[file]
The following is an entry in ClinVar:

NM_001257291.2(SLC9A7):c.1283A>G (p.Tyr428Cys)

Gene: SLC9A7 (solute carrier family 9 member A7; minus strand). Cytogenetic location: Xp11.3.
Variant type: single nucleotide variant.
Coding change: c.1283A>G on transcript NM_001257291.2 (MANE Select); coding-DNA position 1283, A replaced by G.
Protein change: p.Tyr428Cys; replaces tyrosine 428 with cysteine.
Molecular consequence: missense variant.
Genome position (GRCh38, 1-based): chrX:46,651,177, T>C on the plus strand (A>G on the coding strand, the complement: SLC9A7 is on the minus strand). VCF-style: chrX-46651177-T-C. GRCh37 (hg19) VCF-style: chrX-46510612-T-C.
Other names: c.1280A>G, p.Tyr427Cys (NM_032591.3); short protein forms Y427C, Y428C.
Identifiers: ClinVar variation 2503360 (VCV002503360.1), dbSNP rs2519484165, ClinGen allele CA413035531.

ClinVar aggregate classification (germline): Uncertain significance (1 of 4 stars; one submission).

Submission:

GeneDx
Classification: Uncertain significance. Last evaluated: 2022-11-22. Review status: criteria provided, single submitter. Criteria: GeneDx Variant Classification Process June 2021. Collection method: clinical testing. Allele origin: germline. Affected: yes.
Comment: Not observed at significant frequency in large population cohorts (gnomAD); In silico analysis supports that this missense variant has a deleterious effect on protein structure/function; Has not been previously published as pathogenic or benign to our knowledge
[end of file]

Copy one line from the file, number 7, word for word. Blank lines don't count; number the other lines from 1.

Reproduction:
Molecular consequence: missense variant.